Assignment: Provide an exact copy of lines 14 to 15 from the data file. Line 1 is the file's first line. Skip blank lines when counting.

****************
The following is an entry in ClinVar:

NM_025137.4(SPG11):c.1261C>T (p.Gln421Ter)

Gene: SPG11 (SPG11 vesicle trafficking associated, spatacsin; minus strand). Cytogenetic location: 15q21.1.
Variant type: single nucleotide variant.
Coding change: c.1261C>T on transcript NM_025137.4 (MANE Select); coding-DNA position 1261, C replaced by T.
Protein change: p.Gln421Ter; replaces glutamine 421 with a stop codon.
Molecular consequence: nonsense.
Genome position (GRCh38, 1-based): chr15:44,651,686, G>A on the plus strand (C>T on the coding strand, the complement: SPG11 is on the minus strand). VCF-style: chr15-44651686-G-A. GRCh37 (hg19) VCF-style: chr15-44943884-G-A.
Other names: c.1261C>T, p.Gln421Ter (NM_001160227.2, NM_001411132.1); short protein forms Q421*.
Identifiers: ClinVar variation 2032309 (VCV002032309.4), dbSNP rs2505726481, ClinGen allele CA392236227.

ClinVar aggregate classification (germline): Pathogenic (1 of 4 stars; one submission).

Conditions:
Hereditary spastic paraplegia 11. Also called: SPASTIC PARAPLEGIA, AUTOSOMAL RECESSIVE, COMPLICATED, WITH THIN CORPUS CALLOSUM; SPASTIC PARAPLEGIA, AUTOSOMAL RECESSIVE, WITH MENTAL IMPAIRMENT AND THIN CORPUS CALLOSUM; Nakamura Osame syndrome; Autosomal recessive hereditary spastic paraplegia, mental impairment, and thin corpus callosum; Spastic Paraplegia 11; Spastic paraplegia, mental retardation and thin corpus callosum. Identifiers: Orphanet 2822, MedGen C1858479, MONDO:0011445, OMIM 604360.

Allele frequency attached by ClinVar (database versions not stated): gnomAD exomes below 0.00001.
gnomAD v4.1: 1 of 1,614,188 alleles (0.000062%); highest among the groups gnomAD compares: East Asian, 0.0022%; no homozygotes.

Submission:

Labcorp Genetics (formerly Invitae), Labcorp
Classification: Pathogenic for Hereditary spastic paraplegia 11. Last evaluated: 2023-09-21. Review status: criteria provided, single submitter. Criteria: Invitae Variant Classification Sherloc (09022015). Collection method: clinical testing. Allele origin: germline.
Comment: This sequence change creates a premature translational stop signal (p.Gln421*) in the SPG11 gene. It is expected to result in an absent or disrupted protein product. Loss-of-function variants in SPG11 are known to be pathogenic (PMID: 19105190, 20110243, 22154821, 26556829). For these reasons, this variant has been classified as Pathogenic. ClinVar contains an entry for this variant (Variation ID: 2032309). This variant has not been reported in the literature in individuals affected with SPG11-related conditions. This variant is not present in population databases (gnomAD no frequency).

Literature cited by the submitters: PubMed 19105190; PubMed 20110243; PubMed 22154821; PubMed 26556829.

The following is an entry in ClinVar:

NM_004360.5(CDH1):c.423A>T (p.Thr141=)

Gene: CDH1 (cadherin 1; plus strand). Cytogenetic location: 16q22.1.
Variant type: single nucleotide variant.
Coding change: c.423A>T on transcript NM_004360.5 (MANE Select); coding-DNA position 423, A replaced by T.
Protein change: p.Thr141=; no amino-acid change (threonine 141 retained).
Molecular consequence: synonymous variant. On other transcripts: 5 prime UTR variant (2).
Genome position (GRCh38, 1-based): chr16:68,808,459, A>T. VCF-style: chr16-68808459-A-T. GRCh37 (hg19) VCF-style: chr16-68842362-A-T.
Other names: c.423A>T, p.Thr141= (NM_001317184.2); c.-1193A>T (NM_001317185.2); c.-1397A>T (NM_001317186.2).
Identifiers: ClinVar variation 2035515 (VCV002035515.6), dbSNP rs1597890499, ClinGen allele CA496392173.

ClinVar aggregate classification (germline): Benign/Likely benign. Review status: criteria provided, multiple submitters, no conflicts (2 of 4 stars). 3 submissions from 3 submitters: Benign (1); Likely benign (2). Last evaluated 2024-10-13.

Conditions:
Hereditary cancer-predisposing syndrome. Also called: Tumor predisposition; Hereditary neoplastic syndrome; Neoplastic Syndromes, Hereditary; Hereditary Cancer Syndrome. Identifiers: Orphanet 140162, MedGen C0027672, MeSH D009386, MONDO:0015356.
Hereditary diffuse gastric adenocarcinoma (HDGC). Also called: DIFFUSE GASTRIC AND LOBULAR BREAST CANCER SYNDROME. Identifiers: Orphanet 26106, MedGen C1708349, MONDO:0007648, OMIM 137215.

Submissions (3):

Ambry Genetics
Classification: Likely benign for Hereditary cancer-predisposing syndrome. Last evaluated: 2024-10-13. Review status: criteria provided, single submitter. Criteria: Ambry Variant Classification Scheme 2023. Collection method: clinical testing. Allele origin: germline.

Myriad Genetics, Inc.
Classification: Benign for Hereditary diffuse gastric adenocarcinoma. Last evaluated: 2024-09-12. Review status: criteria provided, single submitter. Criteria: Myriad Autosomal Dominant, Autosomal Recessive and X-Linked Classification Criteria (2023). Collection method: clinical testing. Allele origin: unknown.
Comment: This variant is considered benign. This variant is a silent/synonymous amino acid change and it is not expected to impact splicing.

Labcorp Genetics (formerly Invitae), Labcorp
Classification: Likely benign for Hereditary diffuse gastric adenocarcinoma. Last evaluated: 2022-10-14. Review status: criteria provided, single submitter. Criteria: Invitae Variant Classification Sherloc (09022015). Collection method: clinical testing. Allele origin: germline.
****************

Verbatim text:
Allele frequency attached by ClinVar (database versions not stated): gnomAD exomes below 0.00001.
gnomAD v4.1: 1 of 1,614,188 alleles (0.000062%); highest among the groups gnomAD compares: East Asian, 0.0022%; no homozygotes.